Send the link below via email or IMCopy
Present to your audienceStart remote presentation
- Invited audience members will follow you as you navigate and present
- People invited to a presentation do not need a Prezi account
- This link expires 10 minutes after you close the presentation
- A maximum of 30 users can follow your presentation
- Learn more about this feature in our knowledge base article
Do you really want to delete this prezi?
Neither you, nor the coeditors you shared it with will be able to recover it again.
Make your likes visible on Facebook?
Connect your Facebook account to Prezi and let your likes appear on your timeline.
You can change this under Settings & Account at any time.
The Impact on War: Know-Nothings Party & Free-Soil Party
Transcript of The Impact on War: Know-Nothings Party & Free-Soil Party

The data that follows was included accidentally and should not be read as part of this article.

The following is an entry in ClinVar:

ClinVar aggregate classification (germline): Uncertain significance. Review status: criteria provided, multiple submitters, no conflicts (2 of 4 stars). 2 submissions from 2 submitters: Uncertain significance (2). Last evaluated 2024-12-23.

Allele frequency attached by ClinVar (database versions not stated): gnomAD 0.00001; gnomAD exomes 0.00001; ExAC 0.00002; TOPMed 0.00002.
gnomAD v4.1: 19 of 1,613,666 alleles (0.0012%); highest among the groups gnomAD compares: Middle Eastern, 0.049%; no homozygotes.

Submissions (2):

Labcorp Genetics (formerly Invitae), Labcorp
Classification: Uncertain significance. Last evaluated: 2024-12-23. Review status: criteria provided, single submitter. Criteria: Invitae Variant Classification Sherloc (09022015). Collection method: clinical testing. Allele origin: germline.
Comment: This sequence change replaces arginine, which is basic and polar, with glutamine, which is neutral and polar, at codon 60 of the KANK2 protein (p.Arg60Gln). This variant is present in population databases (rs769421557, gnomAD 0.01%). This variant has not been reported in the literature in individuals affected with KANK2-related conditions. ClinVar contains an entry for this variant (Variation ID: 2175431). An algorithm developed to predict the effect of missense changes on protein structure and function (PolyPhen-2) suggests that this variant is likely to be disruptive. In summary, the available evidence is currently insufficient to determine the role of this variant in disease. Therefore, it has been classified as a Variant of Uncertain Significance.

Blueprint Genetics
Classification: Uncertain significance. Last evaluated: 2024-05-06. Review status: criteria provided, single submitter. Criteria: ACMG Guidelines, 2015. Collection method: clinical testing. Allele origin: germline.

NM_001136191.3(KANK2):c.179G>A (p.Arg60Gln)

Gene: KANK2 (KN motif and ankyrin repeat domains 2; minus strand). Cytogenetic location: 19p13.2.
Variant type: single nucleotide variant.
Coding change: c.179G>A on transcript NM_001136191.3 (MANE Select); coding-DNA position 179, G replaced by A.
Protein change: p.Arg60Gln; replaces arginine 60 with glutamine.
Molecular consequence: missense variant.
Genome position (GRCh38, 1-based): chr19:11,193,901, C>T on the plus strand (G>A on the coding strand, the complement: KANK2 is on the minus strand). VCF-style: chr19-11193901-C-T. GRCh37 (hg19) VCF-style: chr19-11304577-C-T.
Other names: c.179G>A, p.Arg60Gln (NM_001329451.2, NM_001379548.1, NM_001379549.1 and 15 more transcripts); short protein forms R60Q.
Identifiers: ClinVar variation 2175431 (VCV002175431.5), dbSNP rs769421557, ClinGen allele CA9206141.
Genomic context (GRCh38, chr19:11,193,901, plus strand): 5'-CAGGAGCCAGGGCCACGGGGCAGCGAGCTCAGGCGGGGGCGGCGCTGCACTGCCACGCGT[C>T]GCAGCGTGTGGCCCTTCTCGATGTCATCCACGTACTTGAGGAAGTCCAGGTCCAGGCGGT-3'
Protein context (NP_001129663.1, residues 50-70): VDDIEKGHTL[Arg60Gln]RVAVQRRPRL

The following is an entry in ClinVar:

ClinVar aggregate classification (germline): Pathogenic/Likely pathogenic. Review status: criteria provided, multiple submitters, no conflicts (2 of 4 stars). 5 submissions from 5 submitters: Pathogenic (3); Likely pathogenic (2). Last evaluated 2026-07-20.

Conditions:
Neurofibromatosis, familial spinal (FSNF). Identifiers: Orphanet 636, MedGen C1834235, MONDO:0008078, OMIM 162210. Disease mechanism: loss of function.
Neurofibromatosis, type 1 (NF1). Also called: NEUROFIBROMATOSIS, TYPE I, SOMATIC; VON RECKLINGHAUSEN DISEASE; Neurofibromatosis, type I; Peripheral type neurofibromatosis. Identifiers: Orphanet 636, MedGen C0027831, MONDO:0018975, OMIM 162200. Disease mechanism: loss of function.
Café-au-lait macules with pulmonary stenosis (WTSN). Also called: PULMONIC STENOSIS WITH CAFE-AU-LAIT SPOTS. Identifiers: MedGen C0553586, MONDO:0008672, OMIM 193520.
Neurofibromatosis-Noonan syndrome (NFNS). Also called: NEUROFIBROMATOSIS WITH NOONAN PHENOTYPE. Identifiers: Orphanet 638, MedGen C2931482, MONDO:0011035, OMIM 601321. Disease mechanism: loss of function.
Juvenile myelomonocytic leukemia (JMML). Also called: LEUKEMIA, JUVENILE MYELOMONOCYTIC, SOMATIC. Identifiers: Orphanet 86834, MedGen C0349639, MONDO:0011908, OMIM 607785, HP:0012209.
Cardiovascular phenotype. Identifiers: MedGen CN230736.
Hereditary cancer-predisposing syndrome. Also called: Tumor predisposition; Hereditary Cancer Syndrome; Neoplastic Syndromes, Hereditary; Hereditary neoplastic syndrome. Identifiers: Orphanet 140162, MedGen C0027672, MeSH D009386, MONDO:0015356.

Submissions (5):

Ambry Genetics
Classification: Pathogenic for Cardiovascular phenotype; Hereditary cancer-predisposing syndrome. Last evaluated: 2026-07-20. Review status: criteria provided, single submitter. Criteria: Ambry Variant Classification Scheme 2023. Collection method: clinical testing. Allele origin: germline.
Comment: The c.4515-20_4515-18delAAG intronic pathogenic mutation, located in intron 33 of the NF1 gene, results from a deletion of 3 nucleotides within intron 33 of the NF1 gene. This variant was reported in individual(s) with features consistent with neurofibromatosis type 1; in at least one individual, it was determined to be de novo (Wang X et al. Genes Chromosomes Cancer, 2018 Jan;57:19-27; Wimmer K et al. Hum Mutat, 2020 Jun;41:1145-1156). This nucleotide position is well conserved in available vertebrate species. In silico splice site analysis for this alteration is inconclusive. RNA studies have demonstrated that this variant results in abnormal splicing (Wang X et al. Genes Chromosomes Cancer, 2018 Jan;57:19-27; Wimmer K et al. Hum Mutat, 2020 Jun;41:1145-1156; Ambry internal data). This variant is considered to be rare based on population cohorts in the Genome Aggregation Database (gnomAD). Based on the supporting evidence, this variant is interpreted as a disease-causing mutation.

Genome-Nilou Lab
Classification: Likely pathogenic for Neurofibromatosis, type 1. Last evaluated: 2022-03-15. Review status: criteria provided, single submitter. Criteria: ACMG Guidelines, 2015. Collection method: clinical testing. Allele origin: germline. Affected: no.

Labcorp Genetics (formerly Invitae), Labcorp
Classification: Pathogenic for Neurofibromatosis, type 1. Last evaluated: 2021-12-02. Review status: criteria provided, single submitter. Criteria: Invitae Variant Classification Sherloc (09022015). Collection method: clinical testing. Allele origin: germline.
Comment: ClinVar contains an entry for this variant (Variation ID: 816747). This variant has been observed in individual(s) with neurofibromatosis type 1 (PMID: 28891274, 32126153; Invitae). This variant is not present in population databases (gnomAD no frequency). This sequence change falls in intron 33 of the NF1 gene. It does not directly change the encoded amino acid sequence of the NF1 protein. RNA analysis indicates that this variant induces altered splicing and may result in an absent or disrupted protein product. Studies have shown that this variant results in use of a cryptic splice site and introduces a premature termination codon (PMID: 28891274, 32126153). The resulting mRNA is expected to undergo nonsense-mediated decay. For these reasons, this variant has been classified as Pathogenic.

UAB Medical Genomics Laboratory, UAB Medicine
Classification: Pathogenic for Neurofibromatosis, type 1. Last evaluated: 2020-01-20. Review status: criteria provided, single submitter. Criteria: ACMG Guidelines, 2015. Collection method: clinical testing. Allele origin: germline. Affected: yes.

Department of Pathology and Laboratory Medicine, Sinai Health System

1st Period The Impact on War: Know-Nothings Party, Free Soil Party & Radical Republicans The Know-Nothing Party was established in 1850. In July of 1844, riots broke out in the city of Philadelphia. Nativists battled Irish immigrants which resulted up to two Catholic churches and a Catholic school being burned down. The Know-Nothing Party was was an outgrowth of the strong anti-immigrant people. In 1843, The Know-Nothings formed the American Republic Party. 1854 they had allied themselves with groups within another political party called the Whigs. In 1855, The Know-Nothings dropped much of their secrecy and became known as the American Party. FREE-SOILER PARTY The Free-Soiler Party was a short political party in the US during 1848-1852 presidential elections It was the 3rd largest party that grew it's greatest strength from New York. The party leadership consisted of former anti-slavery members of the Whig Party and the Democratic Party. Its main purpose was opposing the expansion of slavery into the western territories, arguing that free men on free soil comprised a morally and economically superior system to slavery. Its presidential nominee in 1848, Martin Van Buren, received 291,616 votes against Zachary Taylor of the Whigs and Lewis Cass of the Democrats, but Van Buren received no electoral votes. The Party's "spoiler" effect in 1848 may have put Zachary Taylor into office in a narrowly-contested election. The Compromise of 1850 temporarily neutralized the issue of slavery and undercut the party's no-compromise position. Most Barnburners returned to the Democratic party, and the Free Soil Party became dominated by ardent anti-slavery leaders. The Free Soil Party was a notable third party. More successful than most, it sent two Senators and fourteen Representatives to the thirty-first Congress, which convened from March 4, 1849 to March 3, 1851. Radical Republicans The Radical Republicans were a loose faction of American politicians within the Republican Party from about 1854 (before the American Civil War) until the end of Reconstruction in 1877. They called themselves "radicals" and were opposed during the war by moderates and conservative factions led by Abraham Lincoln and after the war by self-described conservatives in the South and Liberals in the North. Radicals strongly opposed slavery during the war and after the war distrusted ex-Confederates, demanding harsh policies for the former rebels, and emphasizing civil rights and voting rights for Freedmen recently freed slaves. During the war, Radical Republicans often opposed Lincoln in terms of selection of generals especially his choice of Democrat George B. McClellan for top command and his efforts to bring states back into the Union. George B. McClellan The Radicals passed their own Reconstruction plan through Congress in 1864, but Lincoln vetoed it and was putting his own policies in effect when he was assassinated in 1865. After the war, the Radicals demanded civil rights for freedmen, such as measures ensuring suffrage. They initiated the Reconstruction Acts, and limited political and voting rights for ex-Confederates. They bitterly fought President Andrew Johnson; they weakened his powers and almost removed him from office through impeachment. The Radicals were vigorously opposed by the Democratic Party and often by moderate and Liberal Republicans as well.